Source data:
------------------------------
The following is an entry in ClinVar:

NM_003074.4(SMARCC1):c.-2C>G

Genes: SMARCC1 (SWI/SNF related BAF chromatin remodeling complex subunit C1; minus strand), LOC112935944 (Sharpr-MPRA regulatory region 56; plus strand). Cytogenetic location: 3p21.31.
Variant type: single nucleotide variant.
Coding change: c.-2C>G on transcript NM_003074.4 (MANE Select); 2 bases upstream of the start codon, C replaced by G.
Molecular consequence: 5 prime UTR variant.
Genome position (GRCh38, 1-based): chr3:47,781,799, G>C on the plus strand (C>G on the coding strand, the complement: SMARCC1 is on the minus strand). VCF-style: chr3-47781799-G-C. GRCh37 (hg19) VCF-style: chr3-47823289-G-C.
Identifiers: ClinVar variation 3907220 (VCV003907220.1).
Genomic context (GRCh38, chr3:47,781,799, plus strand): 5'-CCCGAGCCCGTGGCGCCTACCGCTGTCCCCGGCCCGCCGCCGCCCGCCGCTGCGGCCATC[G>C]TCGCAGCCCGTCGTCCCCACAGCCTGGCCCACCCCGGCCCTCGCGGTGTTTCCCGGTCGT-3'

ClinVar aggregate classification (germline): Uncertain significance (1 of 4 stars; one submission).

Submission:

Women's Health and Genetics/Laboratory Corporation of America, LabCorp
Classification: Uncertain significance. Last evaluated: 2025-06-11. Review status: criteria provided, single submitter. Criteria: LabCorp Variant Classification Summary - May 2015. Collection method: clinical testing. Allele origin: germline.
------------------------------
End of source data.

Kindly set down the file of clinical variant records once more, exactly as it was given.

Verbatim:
The following is an entry in ClinVar:

NM_003074.4(SMARCC1):c.-2C>G

Genes: SMARCC1 (SWI/SNF related BAF chromatin remodeling complex subunit C1; minus strand), LOC112935944 (Sharpr-MPRA regulatory region 56; plus strand). Cytogenetic location: 3p21.31.
Variant type: single nucleotide variant.
Coding change: c.-2C>G on transcript NM_003074.4 (MANE Select); 2 bases upstream of the start codon, C replaced by G.
Molecular consequence: 5 prime UTR variant.
Genome position (GRCh38, 1-based): chr3:47,781,799, G>C on the plus strand (C>G on the coding strand, the complement: SMARCC1 is on the minus strand). VCF-style: chr3-47781799-G-C. GRCh37 (hg19) VCF-style: chr3-47823289-G-C.
Identifiers: ClinVar variation 3907220 (VCV003907220.1).
Genomic context (GRCh38, chr3:47,781,799, plus strand): 5'-CCCGAGCCCGTGGCGCCTACCGCTGTCCCCGGCCCGCCGCCGCCCGCCGCTGCGGCCATC[G>C]TCGCAGCCCGTCGTCCCCACAGCCTGGCCCACCCCGGCCCTCGCGGTGTTTCCCGGTCGT-3'

ClinVar aggregate classification (germline): Uncertain significance (1 of 4 stars; one submission).

Submission:

Women's Health and Genetics/Laboratory Corporation of America, LabCorp
Classification: Uncertain significance. Last evaluated: 2025-06-11. Review status: criteria provided, single submitter. Criteria: LabCorp Variant Classification Summary - May 2015. Collection method: clinical testing. Allele origin: germline.